Ray Henderson lost his wife in 2005. He felt alone and unsure and even mistreated at the time. From the depths of that loss, though, he sought to find ways to help others.
There was nothing to indicate he’d be much of an ambassador for any cause. The 67-year-old retired computer programmer admits that he was anything but a “people person.”
He was good at deciphering code and creating software, but that involved figuring out problems for which there were plausible answers. As for showing compassion or even just making casual conversation, that was a different matter altogether.
Why did he then, not quite two years ago, decide to volunteer for the Red Cross? And why is it that he recently returned to his home in North Charleston after three weeks in Oklahoma trying to help people whose lives were turned upside down
Since last August, Henderson’s trip to Oklahoma marks his seventh deployment to various disaster areas around this country.
There was flooding in Iowa, an apartment fire in Myrtle Beach and the havoc in the Northeast from a storm named Sandy. Different locations, but common problems as people tried to cope with the loss of life and property. Henderson just wanted to help, but until he joined the Red Cross, he didn’t know how.
Wearing a vest with a red cross emblazoned on the middle labels him as somebody who’s there to listen, provide direction and cut through some of the paperwork.
Volunteers are the heart of Red Cross and comprise 96 percent of its work force. Few really consider how they swoop in to areas hit by natural disasters and offer hope along with a helping hand.
Henderson was one of those skeptics until he quit viewing things from the outside. What’s it take to be a volunteer? Mostly a commitment of time along with a certain measure of compassion and generosity.
In Moore, Okla., 23 people died and 400 more were injured. In his third week of deployment, Henderson was emotionally spent.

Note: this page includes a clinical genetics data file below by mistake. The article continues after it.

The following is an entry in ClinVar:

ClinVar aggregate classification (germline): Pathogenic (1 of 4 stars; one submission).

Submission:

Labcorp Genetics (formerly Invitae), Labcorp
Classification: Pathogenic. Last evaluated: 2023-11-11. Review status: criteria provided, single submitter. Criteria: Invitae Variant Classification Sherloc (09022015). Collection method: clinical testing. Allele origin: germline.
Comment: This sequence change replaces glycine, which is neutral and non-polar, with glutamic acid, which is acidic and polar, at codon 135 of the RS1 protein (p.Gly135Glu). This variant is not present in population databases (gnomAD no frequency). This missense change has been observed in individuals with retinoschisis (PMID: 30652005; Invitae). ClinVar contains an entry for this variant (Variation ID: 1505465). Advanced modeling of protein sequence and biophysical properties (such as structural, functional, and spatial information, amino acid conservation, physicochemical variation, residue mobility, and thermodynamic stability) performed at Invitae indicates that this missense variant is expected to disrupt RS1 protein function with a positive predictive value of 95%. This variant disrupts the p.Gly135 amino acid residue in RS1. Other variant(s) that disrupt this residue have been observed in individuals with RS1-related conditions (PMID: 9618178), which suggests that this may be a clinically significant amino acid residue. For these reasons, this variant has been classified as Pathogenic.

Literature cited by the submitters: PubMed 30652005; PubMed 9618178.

He watched a father digging through rubble looking for his two children that his wife was holding when the tornado swept through their house.
He still gets chills when simply putting food in a box and presenting it to somebody who has lost everything and who wants to thank the Red Cross for being there. He struggles for an appropriate reply and usually counters with “It’s what we do.”
Last year, the Lowcountry Chapter of the Red Cross responded to 363 disasters. Most of those were single-family home fires. Henderson has been on the scene for a few of those. He’s also watched a woman look for her new stainless steel refrigerator in the aftermath of a tornado then unravel as she tried to thank him for trying to help.
As a case worker, his job is to provide information and guidance so assistance can be supplied.
Rule No. 1: Put the client first. If they need to talk, let them. Be considerate and compassionate. Henderson admits he had no clue about all this, but now he understands how valuable the presence of the Red Cross can be.
It comes with a price, though. As the days pass, the loss of loved ones, the mounting debris, the emptiness in the victims’ eyes, it all starts to take a toll.
Henderson is starting to wear down emotionally. But he also knows that once he gets back to the Lowcountry, his battery will recharge, he’ll grab his vest and let somebody know that he’s ready to go.
Like he says, “It’s what we do.”
Reach Warren Peper at 937-5577.